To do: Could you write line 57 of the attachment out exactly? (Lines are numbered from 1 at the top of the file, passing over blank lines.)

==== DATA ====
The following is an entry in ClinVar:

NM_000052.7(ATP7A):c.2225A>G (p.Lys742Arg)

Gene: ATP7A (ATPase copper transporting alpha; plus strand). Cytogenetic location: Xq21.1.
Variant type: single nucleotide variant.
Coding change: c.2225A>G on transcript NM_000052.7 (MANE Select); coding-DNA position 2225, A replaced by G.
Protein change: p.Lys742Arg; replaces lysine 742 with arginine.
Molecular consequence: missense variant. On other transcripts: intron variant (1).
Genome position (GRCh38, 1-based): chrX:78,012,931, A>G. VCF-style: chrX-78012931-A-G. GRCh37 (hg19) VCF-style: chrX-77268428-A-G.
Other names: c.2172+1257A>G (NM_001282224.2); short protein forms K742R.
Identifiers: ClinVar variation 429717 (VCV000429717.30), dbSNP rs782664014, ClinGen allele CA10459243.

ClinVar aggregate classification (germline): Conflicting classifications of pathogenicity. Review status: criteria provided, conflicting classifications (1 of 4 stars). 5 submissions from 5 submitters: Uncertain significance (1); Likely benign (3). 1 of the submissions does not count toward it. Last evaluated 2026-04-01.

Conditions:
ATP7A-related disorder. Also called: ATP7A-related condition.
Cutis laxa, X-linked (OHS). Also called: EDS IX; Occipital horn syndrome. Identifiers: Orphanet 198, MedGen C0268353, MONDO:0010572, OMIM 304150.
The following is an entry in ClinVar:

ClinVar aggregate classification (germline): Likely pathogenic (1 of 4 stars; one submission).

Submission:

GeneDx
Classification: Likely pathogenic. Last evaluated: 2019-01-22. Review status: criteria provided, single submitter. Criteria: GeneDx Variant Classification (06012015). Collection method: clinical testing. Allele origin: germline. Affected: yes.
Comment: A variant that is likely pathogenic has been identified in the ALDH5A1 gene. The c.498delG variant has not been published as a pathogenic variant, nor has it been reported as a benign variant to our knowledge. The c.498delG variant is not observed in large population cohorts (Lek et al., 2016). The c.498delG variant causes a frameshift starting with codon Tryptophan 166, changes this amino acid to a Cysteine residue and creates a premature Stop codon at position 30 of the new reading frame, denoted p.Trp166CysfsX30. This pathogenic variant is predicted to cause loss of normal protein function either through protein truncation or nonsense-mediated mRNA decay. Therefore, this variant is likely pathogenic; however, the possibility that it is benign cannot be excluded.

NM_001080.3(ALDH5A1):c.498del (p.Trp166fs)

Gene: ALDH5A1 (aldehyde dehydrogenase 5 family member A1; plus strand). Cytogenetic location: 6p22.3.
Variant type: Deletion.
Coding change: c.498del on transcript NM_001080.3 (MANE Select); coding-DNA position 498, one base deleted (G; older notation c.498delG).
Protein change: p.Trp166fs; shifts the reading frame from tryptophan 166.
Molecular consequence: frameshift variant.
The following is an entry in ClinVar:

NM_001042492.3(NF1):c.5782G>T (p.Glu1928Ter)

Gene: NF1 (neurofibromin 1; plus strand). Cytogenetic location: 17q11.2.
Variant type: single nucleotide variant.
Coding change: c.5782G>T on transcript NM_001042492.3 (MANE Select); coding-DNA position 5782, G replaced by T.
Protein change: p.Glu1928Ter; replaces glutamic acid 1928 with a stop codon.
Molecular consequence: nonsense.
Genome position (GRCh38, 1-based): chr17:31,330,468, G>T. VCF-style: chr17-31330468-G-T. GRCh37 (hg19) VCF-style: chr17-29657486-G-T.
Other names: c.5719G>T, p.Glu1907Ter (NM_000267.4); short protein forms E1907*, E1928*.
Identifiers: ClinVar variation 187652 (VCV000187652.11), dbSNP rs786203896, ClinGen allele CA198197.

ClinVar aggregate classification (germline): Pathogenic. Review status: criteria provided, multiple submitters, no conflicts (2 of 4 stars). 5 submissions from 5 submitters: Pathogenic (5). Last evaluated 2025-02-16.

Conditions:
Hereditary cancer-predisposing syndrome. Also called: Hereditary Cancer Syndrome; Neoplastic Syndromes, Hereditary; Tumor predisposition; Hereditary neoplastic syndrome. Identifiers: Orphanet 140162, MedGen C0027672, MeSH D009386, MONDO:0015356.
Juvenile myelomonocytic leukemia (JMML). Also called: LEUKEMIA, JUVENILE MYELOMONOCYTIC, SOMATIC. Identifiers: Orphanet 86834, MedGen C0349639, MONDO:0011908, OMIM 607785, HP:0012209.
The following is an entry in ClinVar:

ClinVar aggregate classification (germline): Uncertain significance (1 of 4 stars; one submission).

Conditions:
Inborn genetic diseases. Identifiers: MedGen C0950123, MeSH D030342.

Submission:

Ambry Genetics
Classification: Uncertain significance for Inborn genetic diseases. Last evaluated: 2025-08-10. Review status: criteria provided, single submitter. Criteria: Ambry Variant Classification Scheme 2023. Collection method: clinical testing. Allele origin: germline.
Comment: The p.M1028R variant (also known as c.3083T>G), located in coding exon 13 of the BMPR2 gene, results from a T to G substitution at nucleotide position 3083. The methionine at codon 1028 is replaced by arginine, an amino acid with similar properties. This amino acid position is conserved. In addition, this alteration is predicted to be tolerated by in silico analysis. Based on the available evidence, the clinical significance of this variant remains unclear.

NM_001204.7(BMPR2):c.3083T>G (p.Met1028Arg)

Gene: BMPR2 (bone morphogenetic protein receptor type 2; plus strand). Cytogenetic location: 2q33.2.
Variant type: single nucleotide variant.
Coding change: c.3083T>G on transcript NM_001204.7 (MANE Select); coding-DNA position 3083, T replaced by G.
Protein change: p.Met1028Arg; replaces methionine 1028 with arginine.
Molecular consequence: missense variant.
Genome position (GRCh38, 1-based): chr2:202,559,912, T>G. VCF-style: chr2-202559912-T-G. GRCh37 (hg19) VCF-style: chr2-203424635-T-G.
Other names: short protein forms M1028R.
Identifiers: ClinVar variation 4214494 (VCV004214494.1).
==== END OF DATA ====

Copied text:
Identifiers: ClinVar variation 4214494 (VCV004214494.1).